Robert Frederick Moore, 1941-1993: A master of the defensive arts: The player

Click to follow
The Independent Online
THE WORST thing anyone in football ever said about Bobby Moore was that he was 'an occasional player'. But what occasions. And what a player. If the primary role of defenders had always been to spoil, he and Franz Beckenbauer elegantly and conclusively spoiled that old assumption by proving that they too could be stars.

In the 1966 World Cup final, Helmut Schon's decision to play Beckenbauer as a spoiler against Bobby Charlton deprived West Germany of their most creative player, while Moore, the wing-half turned central defender, was the fount of England's winning work. The tactical mistake helped turn him into one of the nation's special champions.

Beckenbauer was always the more natural footballer. He was at his noble best going forward. Moore was football's ultimate hunter and distributor. He would predict the movements of his prey and lure them into the snare of his unforgiving tackles. For several years there was not a winger too quick nor advancing midfield player too canny for him. His positioning often seemed based on premonition, but it was founded on the hard work that was essential when at an early age he might have become just another youngster who would not quite reach the top.

Even after he improved his game to youth international standard he was no more than competent at heading, and his speed would not compare with today's young players. But once he had concentrated on his weaknesses he made it almost impossible for any opponent to expose them. Above all, he was rarely involved in a straight race for the ball whether it came on the ground or head high. His anticipation was such that at times he seemed to be a magnet for the opposition's passes.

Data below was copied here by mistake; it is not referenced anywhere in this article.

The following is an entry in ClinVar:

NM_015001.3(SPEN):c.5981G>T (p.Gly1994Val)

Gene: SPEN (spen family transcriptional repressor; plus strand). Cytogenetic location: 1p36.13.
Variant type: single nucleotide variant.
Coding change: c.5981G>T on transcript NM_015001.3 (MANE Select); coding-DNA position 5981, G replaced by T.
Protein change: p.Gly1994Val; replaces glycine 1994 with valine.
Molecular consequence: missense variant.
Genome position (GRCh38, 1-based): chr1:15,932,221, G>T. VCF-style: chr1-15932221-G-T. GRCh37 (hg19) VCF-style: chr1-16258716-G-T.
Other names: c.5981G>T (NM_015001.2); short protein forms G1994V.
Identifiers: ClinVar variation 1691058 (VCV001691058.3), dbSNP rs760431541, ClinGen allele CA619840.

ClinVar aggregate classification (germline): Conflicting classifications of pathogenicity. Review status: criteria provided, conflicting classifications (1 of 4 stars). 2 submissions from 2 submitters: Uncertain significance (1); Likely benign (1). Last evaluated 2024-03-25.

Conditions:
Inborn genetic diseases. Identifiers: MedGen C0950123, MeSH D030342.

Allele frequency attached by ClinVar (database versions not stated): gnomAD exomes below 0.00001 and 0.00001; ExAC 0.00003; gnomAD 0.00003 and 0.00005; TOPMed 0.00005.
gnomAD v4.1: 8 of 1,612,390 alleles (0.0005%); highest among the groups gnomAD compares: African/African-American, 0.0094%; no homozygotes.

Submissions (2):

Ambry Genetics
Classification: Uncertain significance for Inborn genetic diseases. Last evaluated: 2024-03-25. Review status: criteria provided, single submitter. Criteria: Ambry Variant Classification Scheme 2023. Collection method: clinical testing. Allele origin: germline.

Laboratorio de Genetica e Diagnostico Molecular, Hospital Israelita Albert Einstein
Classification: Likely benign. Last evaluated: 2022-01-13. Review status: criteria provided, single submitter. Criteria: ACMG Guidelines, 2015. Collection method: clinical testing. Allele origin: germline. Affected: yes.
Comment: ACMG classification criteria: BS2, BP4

The core of his ability was in part physical hardness but mainly a serene temperament. In 1966, with England winning 3-2 in extra-time, anyone else would have bashed the ball anywhere to frustrate West Germany and snatch some time. He calculated that with an accurate pass he could put Geoff Hurst in possession and it really would be all over. So it was, but if he is rightly remembered for that day, his contribution to an important period of football evolution in England should not be undervalued. He was a superb conductor, and never more obviously than at Wembley, where he was perhaps more at home than at Upton Park and where even 10 days ago he was still conducting, though merely organising the disentanglement of a jammed car park.